Founded in 1968 in a small shop in Lyminge, HV Wooding has grown to become one of the UK's leading manufacturers of precision engineered components and assemblies serving customers including Rolls Royce, Honeywell, Schneider Electric and ABB for over 30 years.
Parts manufactured by HV Wooding can also be found in over 22 million UK homes and continued success has seen the company's turnover double in six years, reaching £13.5m in 2012.
HV Wooding has five key areas of work: Busbars, Presswork, Wire Erosion, CNC Machining and Sub-assembly. With an average split between 70% Make to Order (MTO) and 30% Make to Stock (MTS), the company produces approximately 1.2 million parts per month. Depending on the nature of production, order sizes can range from single items to substantial batches measured in hundreds of thousands, with lead times varying from next day on MTS items through to months for complex custom parts where tooling also has to be designed and manufactured.
Simon Harre-Young, IT Manager for HV Wooding, explains some of the typical challenges that the company faces. "While many of our components do have a significant number of configuration options, our greatest challenge tends to be keeping pace with customer's changing demands. Optimising our capacity requirements is also central, in terms of our highly skilled workforce as well as our diverse collection of machine resources."
Visibility of what information was where, as well as what product was where, had traditionally been a problem and was a consequence of HV Wooding being reliant on a number of bespoke IT systems, spreadsheets and manual processes. Not only did this lead to data variance and duplication issues, it made it difficult to access a coherent sense of finalised information.
Playing a central role in the company's IT set-up was an aging UNIX-based EFACS ERP system implemented in 1994, supplemented by loosely connected systems for payroll, employee management, shopfloor control, as well as the aforementioned spreadsheets. Although EFACS 3.3.3 had served them well in its time, the age of that version combined with the need for supplementary systems led Simon and the team at HV Wooding to realise an alternative was required.
It was clear that the disparate systems approach was becoming a hindrance to ongoing growth as they simply couldn't keep up with the variety of work and changing requirements of customers and staff. The options were to either upgrade to the latest version of EFACS or completely replace it with a new system, though as Simon says, it wasn't really a difficult choice. "We had enjoyed a positive and productive relationship with Exel since 1994 and we couldn't afford to jeopardise the ongoing smooth running of the business."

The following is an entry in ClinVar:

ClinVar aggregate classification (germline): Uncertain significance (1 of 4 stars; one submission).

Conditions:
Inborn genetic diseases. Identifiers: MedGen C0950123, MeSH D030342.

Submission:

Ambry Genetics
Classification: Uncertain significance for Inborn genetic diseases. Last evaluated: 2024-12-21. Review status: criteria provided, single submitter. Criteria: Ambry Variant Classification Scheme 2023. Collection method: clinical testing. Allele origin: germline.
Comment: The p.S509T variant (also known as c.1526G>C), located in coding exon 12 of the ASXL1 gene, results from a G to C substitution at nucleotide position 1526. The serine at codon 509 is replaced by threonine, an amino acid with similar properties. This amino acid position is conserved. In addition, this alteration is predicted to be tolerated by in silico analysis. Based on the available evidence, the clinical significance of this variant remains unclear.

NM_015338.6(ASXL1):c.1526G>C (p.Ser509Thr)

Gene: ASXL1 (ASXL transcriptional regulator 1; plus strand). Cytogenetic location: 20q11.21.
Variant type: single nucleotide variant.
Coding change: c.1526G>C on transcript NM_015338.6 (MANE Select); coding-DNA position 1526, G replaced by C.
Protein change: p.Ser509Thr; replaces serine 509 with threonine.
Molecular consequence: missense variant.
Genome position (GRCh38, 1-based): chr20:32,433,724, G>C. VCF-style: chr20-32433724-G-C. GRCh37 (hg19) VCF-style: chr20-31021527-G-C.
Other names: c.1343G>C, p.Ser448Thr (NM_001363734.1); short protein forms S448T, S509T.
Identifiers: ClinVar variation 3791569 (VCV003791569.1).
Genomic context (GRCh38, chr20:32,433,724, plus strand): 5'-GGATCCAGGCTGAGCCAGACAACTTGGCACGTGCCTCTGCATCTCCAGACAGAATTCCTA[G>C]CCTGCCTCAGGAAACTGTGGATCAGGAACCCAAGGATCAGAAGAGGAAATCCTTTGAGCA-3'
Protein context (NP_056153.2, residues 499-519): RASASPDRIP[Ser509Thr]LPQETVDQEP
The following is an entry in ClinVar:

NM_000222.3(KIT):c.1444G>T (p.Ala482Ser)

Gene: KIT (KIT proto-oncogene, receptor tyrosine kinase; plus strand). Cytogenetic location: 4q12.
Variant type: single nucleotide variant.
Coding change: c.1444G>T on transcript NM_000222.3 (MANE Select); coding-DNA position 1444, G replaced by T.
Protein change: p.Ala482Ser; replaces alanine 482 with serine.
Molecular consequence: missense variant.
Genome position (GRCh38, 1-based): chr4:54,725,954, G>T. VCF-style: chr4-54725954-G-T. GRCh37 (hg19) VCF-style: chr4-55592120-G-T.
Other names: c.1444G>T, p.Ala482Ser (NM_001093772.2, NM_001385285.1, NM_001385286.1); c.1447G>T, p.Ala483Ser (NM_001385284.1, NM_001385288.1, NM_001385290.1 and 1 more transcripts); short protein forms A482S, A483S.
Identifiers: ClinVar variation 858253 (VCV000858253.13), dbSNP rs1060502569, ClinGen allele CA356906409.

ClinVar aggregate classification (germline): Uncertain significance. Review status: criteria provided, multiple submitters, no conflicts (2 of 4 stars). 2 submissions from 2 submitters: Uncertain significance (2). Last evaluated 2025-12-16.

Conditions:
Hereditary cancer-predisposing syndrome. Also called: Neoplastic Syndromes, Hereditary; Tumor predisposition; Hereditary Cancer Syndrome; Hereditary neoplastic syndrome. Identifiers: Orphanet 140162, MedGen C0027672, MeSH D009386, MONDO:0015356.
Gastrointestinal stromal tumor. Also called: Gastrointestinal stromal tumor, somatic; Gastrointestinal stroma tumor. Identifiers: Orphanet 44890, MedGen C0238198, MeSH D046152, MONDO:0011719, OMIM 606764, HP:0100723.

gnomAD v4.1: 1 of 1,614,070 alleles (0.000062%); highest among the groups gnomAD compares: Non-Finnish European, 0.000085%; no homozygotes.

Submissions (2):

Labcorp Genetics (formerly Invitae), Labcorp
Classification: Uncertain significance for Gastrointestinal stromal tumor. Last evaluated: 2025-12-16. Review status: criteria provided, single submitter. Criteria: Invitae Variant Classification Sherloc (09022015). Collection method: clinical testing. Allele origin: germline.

After a demonstration of its latest version, EFACS E/8, it was immediately obvious that this was exactly what was required. Not only was it based on the latest technology, it could also be run within HV Wooding's virtual environment. Furthermore, EFACS E/8 functionality now extended to every area within the company, with Simon recalling that the Document Management and Workflow modules particularly impressed as well as the ADAPT customisation toolset capabilities.
Implementation involved working with the Exel consultant and walking each HV Wooding department through how every person's job would be done on the new EFACS E/8 system while also generating a comprehensive 'wish list' of customisation requirements. The outcome was that for most people the EFACS E/8 experience was either the same or improved, with the majority of users being very receptive and looking forward to using the new version, EFACS E/8.
Reporting and customisation were the biggest initial wins with the new EFACS E/8. The old EFACS was 'as is', whereas the new EFACS E/8 can be quickly and simply adapted to a user's exact requirements thanks to the powerful ADAPT customisation toolset. These combined with Workflow means that the company can take a business process, fine tune and improve it and then get EFACS E/8 to replicate that process – exactly what an IT system should do.
As a result, EFACS E/8 is now used much more extensively throughout the company and has replaced a number of the older systems as well as all the workarounds. The company is also looking at further ways to extend the use of EFACS E/8, beginning with the stores and stock control section, especially concerning Goods-In. Hence Simon concludes, "Not only can we mould EFACS E/8 around our current ideal processes, we can adapt these as the company continues to grow. We have already achieved our return on investment and we know EFACS E/8 has much more to give."